ZAHLEH, Lebanon — Every morning in northeastern Lebanon, hundreds of Syrian children are picked up from refugee settlements, loaded onto trucks and taken to the fields or shops for a day’s work that earns $4 or less.
Throughout the day, young boys and girls walk along dirt roads, carrying baskets of fruits and vegetables from the fields to shops. Some are barefoot, while others struggle with the heavy load.
The children, some as young as 7, are cheap labor in Lebanon and Jordan, where they’ve fled the Syrian civil war. And they are fast becoming primary providers for their families as the adults can’t find jobs in exile. They work long hours of manual labor in fields, farms and shops for little pay, according to a U.N. report issued Friday.
More than two million Syrians have fled their country’s civil war, now in its third year, seeking shelter in neighboring countries such as Jordan, Lebanon, Turkey and Iraq. At least half of the refugees — 1.1 million — are children. Of those, some 75 percent are under the age of 12, according to the United Nations refugee agency.
The 65-page report issued yesterday by the UNHCR highlighted the plight of the children, who are growing up in fractured families, missing out on education as they turn to manual labor, sometimes under dangerous or exploitative conditions, the report said.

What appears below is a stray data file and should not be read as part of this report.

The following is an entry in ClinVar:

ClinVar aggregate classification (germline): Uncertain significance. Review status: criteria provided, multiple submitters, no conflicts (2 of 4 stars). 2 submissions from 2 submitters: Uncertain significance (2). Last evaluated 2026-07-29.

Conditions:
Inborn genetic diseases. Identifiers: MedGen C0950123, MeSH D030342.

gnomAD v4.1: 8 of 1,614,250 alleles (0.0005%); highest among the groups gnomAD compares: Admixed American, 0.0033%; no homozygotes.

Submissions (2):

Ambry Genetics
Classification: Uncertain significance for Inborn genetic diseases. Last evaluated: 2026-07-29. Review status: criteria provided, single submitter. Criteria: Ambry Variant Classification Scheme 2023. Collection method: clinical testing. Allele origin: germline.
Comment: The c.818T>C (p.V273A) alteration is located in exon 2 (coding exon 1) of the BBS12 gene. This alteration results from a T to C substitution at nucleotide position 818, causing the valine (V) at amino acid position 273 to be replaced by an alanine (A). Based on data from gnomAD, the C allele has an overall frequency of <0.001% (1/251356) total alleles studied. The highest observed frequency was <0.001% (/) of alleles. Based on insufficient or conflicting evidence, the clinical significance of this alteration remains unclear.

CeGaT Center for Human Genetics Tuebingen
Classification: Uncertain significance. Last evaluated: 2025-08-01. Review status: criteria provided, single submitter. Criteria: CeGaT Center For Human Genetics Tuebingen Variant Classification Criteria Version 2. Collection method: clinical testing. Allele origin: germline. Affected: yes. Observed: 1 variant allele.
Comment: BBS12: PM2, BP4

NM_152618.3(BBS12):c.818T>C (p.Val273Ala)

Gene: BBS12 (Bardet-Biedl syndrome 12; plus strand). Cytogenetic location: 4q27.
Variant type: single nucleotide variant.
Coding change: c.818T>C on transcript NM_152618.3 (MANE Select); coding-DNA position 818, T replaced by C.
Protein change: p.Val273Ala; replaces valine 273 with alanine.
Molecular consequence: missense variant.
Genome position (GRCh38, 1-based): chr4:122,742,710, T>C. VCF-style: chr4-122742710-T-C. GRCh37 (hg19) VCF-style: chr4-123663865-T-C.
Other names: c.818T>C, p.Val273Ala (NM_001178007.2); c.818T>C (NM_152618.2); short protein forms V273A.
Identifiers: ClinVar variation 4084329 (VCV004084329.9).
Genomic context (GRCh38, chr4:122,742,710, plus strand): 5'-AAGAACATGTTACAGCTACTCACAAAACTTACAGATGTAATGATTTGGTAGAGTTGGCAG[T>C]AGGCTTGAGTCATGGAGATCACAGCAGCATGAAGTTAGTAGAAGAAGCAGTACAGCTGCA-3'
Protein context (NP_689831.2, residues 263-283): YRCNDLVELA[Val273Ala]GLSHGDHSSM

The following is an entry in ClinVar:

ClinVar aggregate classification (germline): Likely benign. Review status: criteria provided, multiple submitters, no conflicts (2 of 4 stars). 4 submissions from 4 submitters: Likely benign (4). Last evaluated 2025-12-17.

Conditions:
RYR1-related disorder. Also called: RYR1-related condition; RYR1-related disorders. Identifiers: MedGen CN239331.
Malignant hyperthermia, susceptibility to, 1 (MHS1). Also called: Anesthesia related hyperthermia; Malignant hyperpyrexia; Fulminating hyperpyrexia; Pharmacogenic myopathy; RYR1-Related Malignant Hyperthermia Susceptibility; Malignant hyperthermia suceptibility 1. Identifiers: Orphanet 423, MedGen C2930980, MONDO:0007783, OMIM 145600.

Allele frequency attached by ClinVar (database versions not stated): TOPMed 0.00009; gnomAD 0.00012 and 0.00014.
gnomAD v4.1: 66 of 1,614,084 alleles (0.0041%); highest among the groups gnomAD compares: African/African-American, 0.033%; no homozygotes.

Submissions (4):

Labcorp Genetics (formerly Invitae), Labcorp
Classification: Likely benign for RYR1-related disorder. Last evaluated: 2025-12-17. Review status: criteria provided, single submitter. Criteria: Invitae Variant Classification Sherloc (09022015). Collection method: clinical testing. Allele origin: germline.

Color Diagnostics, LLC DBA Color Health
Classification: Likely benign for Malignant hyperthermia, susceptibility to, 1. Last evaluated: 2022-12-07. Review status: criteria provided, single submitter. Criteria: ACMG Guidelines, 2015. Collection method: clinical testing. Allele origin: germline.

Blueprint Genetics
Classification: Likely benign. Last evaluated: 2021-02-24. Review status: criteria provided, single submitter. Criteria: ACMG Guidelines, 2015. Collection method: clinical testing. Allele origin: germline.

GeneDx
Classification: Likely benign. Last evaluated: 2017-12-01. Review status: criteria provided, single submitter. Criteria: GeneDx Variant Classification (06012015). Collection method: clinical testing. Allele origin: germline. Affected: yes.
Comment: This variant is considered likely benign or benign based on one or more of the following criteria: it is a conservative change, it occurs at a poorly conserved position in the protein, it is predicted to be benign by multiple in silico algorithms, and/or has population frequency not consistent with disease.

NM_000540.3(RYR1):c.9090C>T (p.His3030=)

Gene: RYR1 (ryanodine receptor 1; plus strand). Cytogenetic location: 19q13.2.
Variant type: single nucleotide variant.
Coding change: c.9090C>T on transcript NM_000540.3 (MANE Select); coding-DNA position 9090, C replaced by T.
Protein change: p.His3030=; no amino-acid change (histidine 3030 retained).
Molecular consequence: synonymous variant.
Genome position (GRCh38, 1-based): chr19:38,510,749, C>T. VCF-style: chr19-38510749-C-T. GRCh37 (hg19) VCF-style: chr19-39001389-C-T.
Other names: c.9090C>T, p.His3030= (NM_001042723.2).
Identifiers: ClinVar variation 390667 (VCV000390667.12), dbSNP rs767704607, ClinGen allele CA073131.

“If we do not act quickly, a generation of innocents will become lasting casualties of an appalling war,” said Antonio Guterres, the U.N.’s High Commissioner for Refugees, during a visit to Lebanon’s border town of Arsal. Tens of thousands of Syrians have arrived there in recent weeks alone.
With all those refugees competing for work, the children are attractive laborers.
“There are thousands like me and they prefer to employ boys, not men, because they will do whatever they tell them to, and for less money,” said Abu Mussab, a 36-year-old refugee from a village near Syria’s war ravaged northern city of Aleppo.